4 Fab Uses for Leftover Paint

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If you’ve bought too much paint for a project and have a ton left over, don’t worry — this isn’t like The Price is Right where if you go over, it’s a total bust and you’re out of the game. You need to get creative about ways to use it. We promise, it’s almost as much fun as playing Plinko.

The best use of leftover paint is passing it on to someone who can use it. Give extra paint to a friend or donate it to a local charity, if you know one that wants it, and recycling it is easier in some states than others (visit Earth911’s Recycling Search to find a recycling program in your area).

If you are fresh out of giveaway options, here are four ideas to get you started, from the practical to the whimsical. Finding a way to use it yourself is probably the most satisfying solution of all.

close-up of hand painting white primer over wood

Use your old paint as a primer. Photo: Adobe Stock

Use It as Base Coat or Primer

Do-It-Yourselfers tend to skip this pre-painting step.

“If you’re changing color from very dark to very light, or vice versa, and have some leftover paint hanging around that is close to the final color, use it up and you will need one less coat of the final color,” says Paul Fresina of PaintCare, a nonprofit organization that is setting up paint recycling programs in eight states and the District of Columbia.

“If you use it up, you will probably save yourself from buying more of what you’re putting on the walls, and there’s no need to bring it to a paint recycling center,” Fresina added.

(PaintCare still in operation, coverage has gone up from seven states to nine, including DC)

Add an Unexpected Pop of Color

Look around you! There are plenty of places around the home that don’t really need to be painted — but the effect when you do give them a coat or two can be transformative. What about painting each wall in your garage a different color or adding a dose of something different to the back wall of your cupboards, or making the inside of a closet a whole new space?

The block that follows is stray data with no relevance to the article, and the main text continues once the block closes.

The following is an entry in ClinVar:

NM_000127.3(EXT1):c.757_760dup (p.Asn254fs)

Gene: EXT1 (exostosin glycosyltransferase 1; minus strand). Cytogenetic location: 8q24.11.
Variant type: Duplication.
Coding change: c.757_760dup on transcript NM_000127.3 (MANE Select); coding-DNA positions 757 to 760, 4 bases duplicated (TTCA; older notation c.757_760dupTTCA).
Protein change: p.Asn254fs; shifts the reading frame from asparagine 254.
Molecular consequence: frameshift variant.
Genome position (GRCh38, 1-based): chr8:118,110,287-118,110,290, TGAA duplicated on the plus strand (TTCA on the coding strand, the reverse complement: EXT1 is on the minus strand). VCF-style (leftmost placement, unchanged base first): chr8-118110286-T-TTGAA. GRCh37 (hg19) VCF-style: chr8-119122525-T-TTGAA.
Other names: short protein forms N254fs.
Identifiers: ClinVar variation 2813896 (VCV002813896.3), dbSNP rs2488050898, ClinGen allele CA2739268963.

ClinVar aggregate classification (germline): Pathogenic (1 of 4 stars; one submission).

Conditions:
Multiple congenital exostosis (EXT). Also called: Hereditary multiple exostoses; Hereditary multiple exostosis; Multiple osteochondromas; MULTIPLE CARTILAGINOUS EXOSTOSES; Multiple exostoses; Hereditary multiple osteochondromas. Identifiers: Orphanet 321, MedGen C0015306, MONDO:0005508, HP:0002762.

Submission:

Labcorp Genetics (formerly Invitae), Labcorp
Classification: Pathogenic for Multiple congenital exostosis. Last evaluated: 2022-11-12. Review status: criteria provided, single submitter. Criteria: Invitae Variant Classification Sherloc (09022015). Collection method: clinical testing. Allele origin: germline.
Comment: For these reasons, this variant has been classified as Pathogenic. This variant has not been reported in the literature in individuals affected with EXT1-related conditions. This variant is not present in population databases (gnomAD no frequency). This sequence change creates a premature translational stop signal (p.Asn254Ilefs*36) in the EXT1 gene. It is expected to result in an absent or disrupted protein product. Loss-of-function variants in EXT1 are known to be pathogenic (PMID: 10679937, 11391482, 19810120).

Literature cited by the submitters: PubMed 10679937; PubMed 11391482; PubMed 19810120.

Don’t have the right color? Try tinting paint yourself. However, do it in small increments first to make sure you like the shade that’s produced; a little experimenting will save you from messing up the entire batch.

woman painting on a canvas

Recycle an old canvas and make new art. Photo: Adobe Stock

Paint a Canvas

Try your hand at art, even if it is your first time. A single-color canvas can set off a wall and might earn compliments from friends. Start with a canvas you already have.

We’ve all seen a few canvas paintings at the thrift shop that don’t have much hope of finding a new home — and sometimes inspire the question of how they ever found a home in the first place, bless their taste-challenged hearts. Or maybe you have a piece that’s just collecting dust in a closet because you’re no longer in love with it or it doesn’t match your current décor. In either case, you can take that old canvas and make it a blank slate — find tips on how to do that at happyhooligans.ca and www.ehow.com.

Once the slate’s been wiped clean, pull out that leftover paint you have and see what you can create. If you’re not satisfied with the results, try again. As long as you have extra paint, you have the opportunity to get it just right.

4 different colored chalkboard squares

Make chalkboard paint in any color with the instructions from A Beautiful Mess. Photo:  A Beautiful Mess

Create Chalkboard Paint

Chalkboard paint, which turns any wall into a message board or creative space, is all the rage these days, but you don’t need to go buy it in the store if you have leftover latex paint. You just need to add un-sanded grout (maybe you have some lying around from a home improvement project like tiling your bathroom, or you can get it at hardware stores) to create a surface ready to be written on with chalk.

Check out the tutorial from the ladies at A Beautiful Mess to see just how to do it. You can keep the projects small — the back of a door, a sign for the fridge, a potted plant container — or go all out and paint an entire wall.

Don’t let your leftovers turn into old unused paint. Put it to work and make your space more personal, all while helping reduce landfill waste. Enjoy!

Editor’s note: Originally published on October 7, 2013, this article was updated in September 2018.

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Haley Shapley

Haley Shapley is based in Seattle, where recycling is just as cool as Macklemore, walking in the rain without an umbrella, and eating locally sourced food. She writes for a wide range of publications, covering everything from sustainability to fitness to travel. Read more of her work here.

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